Trumpeter Thomas Marriott settled into his groove on the Seattle-based Origin Records. He released more than a dozen discs under his own name there, including the gorgeous Romance Language
(2020), a striking ballad set, and Trumpet Ship
(2018), a high-energy bop workout. And then there was Crazy: The Music of Willie Nelson
(Origin Records, 2008), described as having "a distinctly modern and often brash tone." And "Favoring some serious musical adventurousness."
With Live From The Heat Dome
that modernity, brashness and a sense of adventure are back, as the artist makes a 2022 switch to Inami Records. Part of this comes from the choice of sidemen: Pianist Orrin Evans
, who played on Trumpet Ship
, bassist Eric Revis
and drummer Ted Poor
are all free-minded musicians with modern leanings. The sound has a more elastic feeling than that of the two previously-mentioned albums. It sounds more live, because it is, due to unforeseen circumstancesa pile of hot air holding steady over Seattle, making things oppressive at the time of the session via a heat dome that caused a last-minute (the day of the planned recording) studio switch, where there were no isolation booths, no headphones, no overdubs. So this is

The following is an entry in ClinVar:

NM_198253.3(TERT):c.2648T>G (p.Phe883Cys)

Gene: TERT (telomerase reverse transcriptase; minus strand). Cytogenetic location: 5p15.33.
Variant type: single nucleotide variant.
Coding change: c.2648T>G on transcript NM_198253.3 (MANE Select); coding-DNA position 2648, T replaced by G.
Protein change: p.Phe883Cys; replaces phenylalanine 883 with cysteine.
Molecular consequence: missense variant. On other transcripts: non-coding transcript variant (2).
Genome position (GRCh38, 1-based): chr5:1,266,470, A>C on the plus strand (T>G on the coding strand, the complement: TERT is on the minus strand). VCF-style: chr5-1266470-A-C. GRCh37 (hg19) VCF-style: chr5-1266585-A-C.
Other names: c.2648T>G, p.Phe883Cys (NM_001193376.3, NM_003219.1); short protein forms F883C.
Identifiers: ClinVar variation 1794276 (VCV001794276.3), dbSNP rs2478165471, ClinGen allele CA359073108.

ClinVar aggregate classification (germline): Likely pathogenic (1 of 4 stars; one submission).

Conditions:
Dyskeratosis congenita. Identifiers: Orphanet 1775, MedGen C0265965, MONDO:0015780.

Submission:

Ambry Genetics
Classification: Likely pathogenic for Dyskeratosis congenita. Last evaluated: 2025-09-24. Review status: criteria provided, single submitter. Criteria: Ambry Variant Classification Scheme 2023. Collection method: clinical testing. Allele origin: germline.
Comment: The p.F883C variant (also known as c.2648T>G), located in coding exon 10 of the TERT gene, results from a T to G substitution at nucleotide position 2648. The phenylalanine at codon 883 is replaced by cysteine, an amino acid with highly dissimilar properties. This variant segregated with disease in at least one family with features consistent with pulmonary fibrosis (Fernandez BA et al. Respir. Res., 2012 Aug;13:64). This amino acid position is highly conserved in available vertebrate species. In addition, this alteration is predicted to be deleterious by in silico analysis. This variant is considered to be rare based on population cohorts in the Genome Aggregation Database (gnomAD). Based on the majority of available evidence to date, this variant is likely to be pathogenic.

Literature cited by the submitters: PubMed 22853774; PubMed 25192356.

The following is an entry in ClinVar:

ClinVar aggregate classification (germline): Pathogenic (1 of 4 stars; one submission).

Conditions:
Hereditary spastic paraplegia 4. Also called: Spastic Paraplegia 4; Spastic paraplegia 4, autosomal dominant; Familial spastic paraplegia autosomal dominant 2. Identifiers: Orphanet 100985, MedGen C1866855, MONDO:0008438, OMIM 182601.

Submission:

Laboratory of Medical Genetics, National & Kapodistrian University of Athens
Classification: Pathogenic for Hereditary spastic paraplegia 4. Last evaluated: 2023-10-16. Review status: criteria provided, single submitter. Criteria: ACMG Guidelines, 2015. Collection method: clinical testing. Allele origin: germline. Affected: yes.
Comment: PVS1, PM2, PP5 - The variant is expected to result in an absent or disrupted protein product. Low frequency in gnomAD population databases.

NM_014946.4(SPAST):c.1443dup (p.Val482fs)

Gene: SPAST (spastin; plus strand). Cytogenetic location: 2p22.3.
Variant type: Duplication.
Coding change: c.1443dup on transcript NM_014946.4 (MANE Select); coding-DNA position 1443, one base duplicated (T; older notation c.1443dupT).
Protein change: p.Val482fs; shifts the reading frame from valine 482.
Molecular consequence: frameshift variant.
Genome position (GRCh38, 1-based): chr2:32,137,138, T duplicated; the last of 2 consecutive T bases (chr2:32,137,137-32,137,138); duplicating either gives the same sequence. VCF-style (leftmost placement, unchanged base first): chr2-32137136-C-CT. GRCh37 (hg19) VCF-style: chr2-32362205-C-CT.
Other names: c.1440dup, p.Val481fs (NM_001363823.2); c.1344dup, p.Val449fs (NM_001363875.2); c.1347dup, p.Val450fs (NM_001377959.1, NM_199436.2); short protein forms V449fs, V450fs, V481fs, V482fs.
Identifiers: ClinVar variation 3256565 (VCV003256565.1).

live, minus the audience factor. br />
The quartetwith a couple of guest shotspresents what is as crazy (in a good way) as that near avant-garde Willie Nelson album, as the group feels their way into the opener, "Angel Of Sunlight," written by an Alice Coltrane
teaming for the album Illuminations
(Columbia, 1974). This pared-down version of the tune searches far and wide in an eleven- minute ramble that gives both Marriott and Evans room to roam inside of the unsettled weather system created by drummer Poor and bassist Revis, who try, it seems, to break that oppressive heat dome apart, not with fire and brimstone, but rather with insistence and an implacable "we mean business" spirit.
All other tunes come from Marriott's pen. "The Front Row Family" lightens the mood, with the straight-ahead mindset and the leader's bright trumpet sound. "The Joint Chiefs" begins as a clandestine prowler and shifts into a sort of American bossa nova groove, with some spirited vocalese by guest Johnaye Kendrick
, followed by a saucy Marriott solo.
The set closes with "Anything Helps," with Skerik
sitting in on tenor sax, providing an extra helping of harmony with Marriott, and a smoldering solo, while Evans sprinkles handfuls of starlight all around, on a resolute tune that marches forward and seems to say: "We don't take no mess here."
Angel of Sunlight; Front Row Family; The Joint Chiefs; Chick's Lullaby; How it Works; H.A.L.T;
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